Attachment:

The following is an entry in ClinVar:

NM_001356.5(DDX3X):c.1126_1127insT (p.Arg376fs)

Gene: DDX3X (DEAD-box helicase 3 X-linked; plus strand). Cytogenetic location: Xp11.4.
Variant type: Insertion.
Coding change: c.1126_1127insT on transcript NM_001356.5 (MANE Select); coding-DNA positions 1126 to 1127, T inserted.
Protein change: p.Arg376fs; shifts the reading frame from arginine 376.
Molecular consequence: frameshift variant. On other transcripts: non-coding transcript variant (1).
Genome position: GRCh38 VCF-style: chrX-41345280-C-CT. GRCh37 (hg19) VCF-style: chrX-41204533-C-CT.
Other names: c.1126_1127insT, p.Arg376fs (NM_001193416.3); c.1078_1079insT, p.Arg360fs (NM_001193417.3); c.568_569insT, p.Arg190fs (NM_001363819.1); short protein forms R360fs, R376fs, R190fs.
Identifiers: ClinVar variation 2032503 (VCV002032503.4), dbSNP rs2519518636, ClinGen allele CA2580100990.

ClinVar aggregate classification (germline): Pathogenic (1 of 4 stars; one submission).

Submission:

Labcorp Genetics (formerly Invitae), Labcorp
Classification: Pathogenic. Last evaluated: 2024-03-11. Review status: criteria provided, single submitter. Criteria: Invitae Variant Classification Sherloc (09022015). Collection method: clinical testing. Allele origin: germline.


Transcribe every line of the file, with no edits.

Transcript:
The following is an entry in ClinVar:

NM_001356.5(DDX3X):c.1126_1127insT (p.Arg376fs)

Gene: DDX3X (DEAD-box helicase 3 X-linked; plus strand). Cytogenetic location: Xp11.4.
Variant type: Insertion.
Coding change: c.1126_1127insT on transcript NM_001356.5 (MANE Select); coding-DNA positions 1126 to 1127, T inserted.
Protein change: p.Arg376fs; shifts the reading frame from arginine 376.
Molecular consequence: frameshift variant. On other transcripts: non-coding transcript variant (1).
Genome position: GRCh38 VCF-style: chrX-41345280-C-CT. GRCh37 (hg19) VCF-style: chrX-41204533-C-CT.
Other names: c.1126_1127insT, p.Arg376fs (NM_001193416.3); c.1078_1079insT, p.Arg360fs (NM_001193417.3); c.568_569insT, p.Arg190fs (NM_001363819.1); short protein forms R360fs, R376fs, R190fs.
Identifiers: ClinVar variation 2032503 (VCV002032503.4), dbSNP rs2519518636, ClinGen allele CA2580100990.

ClinVar aggregate classification (germline): Pathogenic (1 of 4 stars; one submission).

Submission:

Labcorp Genetics (formerly Invitae), Labcorp
Classification: Pathogenic. Last evaluated: 2024-03-11. Review status: criteria provided, single submitter. Criteria: Invitae Variant Classification Sherloc (09022015). Collection method: clinical testing. Allele origin: germline.